In the United States, for the first time, doctors have been able to completely cure end-stage breast cancer with the help of immunotherapy – this is described in a publication in the journal Nature. Judy Perkins was diagnosed in 2003; She underwent a mastectomy (surgery to remove the mammary glands), but after a few years the tumor returned in an aggressive form and metastases began to spread to the liver. Perkins underwent seven types of chemotherapy, but nothing worked, and doctors predicted that she had only a few months to live.
Nevertheless, the woman took part in a clinical study, and she was helped by an experimental method of treatment in which doctors took a sample of the tumor for research to determine which T cells are capable of recognizing cancer. After that, they “grew” 82 billion of the same cells and reintroduced them to the patient, “charging” her body to fight the disease. A year later, there was a complete regression of the tumor – for two years the patient has not been showing any signs of cancer, and she leads an active lifestyle; she is now 52 years old.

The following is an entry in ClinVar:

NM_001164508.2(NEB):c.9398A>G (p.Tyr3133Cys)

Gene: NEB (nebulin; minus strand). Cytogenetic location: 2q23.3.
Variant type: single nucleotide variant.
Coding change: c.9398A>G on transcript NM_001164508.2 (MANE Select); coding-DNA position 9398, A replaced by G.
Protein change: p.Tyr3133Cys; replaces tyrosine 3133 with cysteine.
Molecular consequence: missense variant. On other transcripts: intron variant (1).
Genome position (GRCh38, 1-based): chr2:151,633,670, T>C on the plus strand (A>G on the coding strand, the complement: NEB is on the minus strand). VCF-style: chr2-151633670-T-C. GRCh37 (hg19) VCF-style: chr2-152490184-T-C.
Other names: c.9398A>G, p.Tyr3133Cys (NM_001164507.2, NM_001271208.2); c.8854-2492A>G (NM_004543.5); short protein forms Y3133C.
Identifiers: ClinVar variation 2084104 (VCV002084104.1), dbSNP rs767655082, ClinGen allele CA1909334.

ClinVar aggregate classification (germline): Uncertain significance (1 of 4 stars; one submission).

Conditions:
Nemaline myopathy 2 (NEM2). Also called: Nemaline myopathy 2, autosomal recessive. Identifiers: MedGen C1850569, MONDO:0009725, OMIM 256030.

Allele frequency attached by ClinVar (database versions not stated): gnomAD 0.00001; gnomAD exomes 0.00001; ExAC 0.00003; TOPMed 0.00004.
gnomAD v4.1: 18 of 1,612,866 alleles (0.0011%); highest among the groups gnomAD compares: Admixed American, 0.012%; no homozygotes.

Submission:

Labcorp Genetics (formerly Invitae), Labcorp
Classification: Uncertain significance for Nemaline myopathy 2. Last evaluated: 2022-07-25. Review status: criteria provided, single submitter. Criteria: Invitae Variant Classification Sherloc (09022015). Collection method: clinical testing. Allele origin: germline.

“After two weeks [after starting therapy], I felt the swelling in my chest begin to shrink and I felt better,” she recalls. “The experts may call it a long-term remission, but I believe I am cured.”